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15 Things You Need To Do BEFORE you Leave The UK to Travel

When you’re planning to be away for a considerable amount of time, the lead up to you stepping on that flight and leaving the UK can be very overwhelming. You have a whole mix of emotions whizzing around your head and a long to do list in preparation for your adventure.

To help you out here’s a 15 point checklist that we’ve put together to use in your preparation phase. Most of them we did before we left, a few we missed and can tell you from experience are much easier to do before you leave rather than struggling with a dodgy Skype connection when all you want to do is be out exploring the exciting new destination you are in.

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view on the window plane with text overlay 15 things you need to do before you leave the UK to travelThings to do before you leave the UK to travel

1. Check Your Passport

This may sound obvious but plenty of well seasoned travellers get caught out by this. So make sure you check the expiry date on your passport because to enter most countries you need at least 6 months remaining. Also check how many pages you have left in your passport, bizarrely some countries insist on there being at least 3 blank pages for entry.

2. Check The Expiry On Your Bank Cards

If they are due to run out whilst you are away be sure to order new ones in plenty of time to arrive before you leave the UK. Banks won’t deliver them overseas so you would have to get them delivered to a UK address and then arrange for someone to send them to where you are by courier. A faff and expense you don’t need.

Also if you don’t already have an account with more than one bank, open another. This way if there is a problem with one you have a back up. We have both HSBC and Barclays accounts. Also some card types are more widely accepted in some countries than others. We constantly had problems with our HSBC card being accepted by cash points in Argentina but our Barclays one worked fine.

We keep the bulk of our money in a saving account that doesn’t have a card attached to keep it safe and transfer money out to our current account accordingly. That way if a card gets nicked or cloned thieves only have access to limited funds.

3. Tell Your Bank Your Destinations

You can do this while you’re in the bank or over the phone but the easy way to do it is just through your online banking. Be sure to keep it updated whilst your travelling if your itinerary changes. That way you ensure your cards aren’t blocked. Another hassle you can do without.

4. Add A Trusted 3rd Party On Your Bank Account

Both you and your 3rd party will need to go in person to your bank at the same time to do sign the relevant forms. But plan for the worst case scenario in that your cards get nicked, your accounts are stopped and you can’t access your online banking. You’ll be thankful you took the time to sort it out someone being able to act on your behalf in the UK if it happens.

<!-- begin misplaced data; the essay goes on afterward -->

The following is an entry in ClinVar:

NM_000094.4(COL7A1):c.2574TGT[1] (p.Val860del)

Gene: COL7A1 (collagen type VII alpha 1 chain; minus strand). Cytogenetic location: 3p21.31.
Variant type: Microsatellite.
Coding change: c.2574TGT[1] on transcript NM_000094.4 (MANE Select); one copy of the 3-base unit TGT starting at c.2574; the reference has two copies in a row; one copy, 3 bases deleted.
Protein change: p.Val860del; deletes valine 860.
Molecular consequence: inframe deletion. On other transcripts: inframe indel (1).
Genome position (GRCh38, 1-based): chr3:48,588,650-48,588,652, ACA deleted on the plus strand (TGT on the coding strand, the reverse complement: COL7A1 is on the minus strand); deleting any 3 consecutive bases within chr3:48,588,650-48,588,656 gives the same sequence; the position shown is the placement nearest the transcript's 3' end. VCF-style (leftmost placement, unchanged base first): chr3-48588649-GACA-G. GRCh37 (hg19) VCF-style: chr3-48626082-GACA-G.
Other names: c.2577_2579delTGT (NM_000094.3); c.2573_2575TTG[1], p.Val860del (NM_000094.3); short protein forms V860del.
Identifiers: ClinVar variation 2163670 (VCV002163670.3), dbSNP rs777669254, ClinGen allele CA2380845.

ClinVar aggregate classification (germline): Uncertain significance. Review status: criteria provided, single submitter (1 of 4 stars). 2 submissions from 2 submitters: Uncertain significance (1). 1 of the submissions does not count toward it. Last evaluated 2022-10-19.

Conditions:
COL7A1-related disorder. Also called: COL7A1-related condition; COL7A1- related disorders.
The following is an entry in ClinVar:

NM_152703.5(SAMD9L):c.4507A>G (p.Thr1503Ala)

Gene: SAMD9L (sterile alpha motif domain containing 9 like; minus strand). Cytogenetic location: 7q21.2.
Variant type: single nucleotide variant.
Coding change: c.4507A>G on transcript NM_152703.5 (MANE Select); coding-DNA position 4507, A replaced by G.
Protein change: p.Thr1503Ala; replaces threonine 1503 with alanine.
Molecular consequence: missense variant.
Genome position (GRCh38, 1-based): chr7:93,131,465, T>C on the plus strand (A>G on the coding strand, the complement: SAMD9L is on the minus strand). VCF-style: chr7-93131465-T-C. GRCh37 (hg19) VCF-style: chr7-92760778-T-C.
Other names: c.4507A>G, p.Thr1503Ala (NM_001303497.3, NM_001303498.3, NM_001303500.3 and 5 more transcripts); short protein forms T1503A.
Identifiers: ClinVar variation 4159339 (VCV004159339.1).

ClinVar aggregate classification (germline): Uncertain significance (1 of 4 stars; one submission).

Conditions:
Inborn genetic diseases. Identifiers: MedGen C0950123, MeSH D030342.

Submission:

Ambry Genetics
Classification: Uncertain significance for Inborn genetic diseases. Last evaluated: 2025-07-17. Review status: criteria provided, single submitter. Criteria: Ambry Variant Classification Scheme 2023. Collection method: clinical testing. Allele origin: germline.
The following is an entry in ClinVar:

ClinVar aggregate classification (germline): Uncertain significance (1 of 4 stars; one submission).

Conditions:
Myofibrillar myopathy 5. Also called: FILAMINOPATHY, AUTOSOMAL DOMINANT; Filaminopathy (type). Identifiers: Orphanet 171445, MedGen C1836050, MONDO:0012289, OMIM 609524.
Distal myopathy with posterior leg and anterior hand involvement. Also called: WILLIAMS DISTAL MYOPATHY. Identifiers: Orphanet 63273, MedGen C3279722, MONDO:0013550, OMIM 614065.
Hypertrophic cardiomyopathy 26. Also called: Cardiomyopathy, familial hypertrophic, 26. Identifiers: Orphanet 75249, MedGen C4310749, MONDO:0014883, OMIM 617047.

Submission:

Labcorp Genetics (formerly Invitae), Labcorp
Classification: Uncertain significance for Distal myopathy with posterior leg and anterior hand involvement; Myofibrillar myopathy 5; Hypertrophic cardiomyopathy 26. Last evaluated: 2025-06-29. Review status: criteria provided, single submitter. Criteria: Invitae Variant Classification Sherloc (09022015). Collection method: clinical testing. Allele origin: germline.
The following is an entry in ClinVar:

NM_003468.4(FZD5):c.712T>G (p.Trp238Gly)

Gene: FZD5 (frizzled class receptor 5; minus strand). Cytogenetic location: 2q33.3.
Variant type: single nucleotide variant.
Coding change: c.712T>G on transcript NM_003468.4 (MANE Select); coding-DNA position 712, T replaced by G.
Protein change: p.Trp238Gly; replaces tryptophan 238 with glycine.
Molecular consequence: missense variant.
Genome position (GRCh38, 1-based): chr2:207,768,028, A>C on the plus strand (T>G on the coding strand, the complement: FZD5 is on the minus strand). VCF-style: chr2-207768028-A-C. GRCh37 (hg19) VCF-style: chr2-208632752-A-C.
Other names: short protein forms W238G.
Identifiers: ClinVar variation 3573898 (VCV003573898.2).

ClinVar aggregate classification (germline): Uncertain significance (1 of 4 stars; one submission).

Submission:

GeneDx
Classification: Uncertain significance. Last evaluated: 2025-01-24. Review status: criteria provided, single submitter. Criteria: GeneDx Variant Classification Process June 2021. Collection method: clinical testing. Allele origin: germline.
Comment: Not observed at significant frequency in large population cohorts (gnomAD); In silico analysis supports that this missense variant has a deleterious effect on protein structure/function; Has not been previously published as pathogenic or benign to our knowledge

5. Check The Expiry Date On Your Driving Licence

Driving licences need renewing every 10 years. You may not be planning on driving whilst your away. But you may fancy hiring a scooter to explore places on, particularly if you are going to SE Asia and may need to produce a valid licence to do so. You can renew it easily online here.

6. Speak To The Student Loan Company

If you have a student loan that is! If not skip this point. You will need to call the Student Loans Company and get them to send you a living overseas assessment form, which you will need to complete, sign and send back along with accompanying proof of how you are supporting yourself (i.e. saving account statement) and an itinerary of where you will be with timescales.

It can take a while to sort as you cannot send things by email, it has to be by post, they are really slow and their customer service are unhelpful and rude at best in our experience. We didn’t do this before we left and the hassle in getting it sorted went on for months.

7. Register To Vote By Proxy

Even if there aren’t any planned elections for whilst you will be away, one might crop up. Registering to vote by proxy is simple to do, just complete an online form to say you’re temporarily living overseas and opt to vote by proxy.

They’ll then send you a form to sign and complete with your nominated person’s details who you need to trust to register your vote. And that’s it. Worth planning ahead – again something we didn’t do before we left and wish we had.

8. Unlock Your Phone

It’s handy and also quite cheap in most countries to a get a local SIM card. But you will need to get your phone unlocked. Just contact your provider and they’ll send you PUK code. It can take a while to come through so do this in advance. Also if you have a contract that you are cancelling make your sure you give the required notice – usually 1 month.

Vietnamese SIM card Vietnamese SIM card.

9. Dentist & Optician Check Ups